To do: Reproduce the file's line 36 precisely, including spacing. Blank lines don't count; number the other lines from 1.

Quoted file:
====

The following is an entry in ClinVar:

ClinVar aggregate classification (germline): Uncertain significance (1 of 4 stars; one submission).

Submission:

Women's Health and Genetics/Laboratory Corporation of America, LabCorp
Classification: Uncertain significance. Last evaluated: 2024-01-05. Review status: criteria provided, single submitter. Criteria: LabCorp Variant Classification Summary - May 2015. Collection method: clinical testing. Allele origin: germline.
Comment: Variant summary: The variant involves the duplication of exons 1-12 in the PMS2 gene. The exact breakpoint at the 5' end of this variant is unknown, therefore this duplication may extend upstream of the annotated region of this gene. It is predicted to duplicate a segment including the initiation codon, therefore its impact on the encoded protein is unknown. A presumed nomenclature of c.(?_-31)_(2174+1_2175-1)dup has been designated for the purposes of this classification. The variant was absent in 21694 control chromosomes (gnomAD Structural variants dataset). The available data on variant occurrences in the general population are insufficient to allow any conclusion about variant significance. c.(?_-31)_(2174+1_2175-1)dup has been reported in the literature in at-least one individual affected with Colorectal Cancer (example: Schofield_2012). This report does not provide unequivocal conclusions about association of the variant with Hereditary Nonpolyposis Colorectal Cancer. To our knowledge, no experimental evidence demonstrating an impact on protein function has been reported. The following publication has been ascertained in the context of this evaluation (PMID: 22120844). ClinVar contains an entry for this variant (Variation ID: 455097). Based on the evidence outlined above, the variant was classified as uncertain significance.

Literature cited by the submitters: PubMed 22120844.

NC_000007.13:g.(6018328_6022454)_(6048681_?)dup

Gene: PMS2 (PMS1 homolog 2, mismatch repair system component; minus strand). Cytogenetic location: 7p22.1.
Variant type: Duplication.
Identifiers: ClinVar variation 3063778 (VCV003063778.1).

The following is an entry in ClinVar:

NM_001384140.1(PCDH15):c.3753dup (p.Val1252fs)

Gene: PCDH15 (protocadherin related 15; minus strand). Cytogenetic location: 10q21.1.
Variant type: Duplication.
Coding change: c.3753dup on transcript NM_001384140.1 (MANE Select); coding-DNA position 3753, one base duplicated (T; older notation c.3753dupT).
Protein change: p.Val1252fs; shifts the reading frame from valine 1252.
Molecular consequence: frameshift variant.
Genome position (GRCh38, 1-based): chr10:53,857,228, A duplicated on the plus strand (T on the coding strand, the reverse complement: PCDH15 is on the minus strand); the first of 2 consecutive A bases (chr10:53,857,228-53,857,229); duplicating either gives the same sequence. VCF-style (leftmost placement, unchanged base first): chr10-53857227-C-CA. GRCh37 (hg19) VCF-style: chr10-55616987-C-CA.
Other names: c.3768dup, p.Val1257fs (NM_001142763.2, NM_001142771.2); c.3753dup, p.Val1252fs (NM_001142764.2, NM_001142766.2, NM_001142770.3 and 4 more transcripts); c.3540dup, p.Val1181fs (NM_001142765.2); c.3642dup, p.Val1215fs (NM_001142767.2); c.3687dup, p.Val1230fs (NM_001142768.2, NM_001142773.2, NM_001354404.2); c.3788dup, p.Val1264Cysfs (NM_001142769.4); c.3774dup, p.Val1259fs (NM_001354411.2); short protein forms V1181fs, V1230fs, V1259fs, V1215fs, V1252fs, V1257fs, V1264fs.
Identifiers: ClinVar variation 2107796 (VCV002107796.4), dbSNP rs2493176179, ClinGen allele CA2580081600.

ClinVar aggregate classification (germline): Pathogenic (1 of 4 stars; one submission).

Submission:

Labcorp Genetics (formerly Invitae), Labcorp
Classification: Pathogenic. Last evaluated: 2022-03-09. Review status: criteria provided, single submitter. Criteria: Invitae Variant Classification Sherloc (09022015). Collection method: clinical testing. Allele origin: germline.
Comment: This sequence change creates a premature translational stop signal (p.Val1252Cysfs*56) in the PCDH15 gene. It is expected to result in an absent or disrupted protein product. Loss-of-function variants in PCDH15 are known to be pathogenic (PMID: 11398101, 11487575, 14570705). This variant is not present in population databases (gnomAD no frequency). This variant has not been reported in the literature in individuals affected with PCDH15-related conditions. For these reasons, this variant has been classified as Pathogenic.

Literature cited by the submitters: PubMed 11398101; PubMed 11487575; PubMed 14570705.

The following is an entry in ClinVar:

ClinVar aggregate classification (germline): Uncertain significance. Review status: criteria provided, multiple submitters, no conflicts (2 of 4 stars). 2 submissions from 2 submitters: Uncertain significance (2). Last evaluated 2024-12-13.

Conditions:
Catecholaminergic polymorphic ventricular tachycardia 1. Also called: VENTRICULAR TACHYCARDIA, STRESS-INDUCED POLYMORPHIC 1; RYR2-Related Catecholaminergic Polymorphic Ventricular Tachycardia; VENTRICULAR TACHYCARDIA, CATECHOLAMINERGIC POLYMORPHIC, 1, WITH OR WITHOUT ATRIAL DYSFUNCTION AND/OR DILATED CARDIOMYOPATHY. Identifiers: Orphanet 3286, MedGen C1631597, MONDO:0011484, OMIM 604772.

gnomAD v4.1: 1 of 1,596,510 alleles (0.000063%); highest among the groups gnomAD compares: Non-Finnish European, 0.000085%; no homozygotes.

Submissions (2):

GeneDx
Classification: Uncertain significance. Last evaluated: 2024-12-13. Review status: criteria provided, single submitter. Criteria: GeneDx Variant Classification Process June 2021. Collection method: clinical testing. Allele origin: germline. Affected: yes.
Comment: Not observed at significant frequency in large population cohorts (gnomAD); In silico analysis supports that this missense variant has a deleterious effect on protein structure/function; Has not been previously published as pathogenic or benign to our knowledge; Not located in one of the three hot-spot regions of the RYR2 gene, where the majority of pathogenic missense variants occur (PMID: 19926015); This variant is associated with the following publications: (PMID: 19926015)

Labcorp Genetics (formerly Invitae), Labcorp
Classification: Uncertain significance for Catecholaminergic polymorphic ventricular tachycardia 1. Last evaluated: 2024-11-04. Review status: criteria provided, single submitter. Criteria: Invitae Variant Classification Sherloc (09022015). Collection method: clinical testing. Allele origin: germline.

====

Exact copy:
Comment: Not observed at significant frequency in large population cohorts (gnomAD); In silico analysis supports that this missense variant has a deleterious effect on protein structure/function; Has not been previously published as pathogenic or benign to our knowledge; Not located in one of the three hot-spot regions of the RYR2 gene, where the majority of pathogenic missense variants occur (PMID: 19926015); This variant is associated with the following publications: (PMID: 19926015)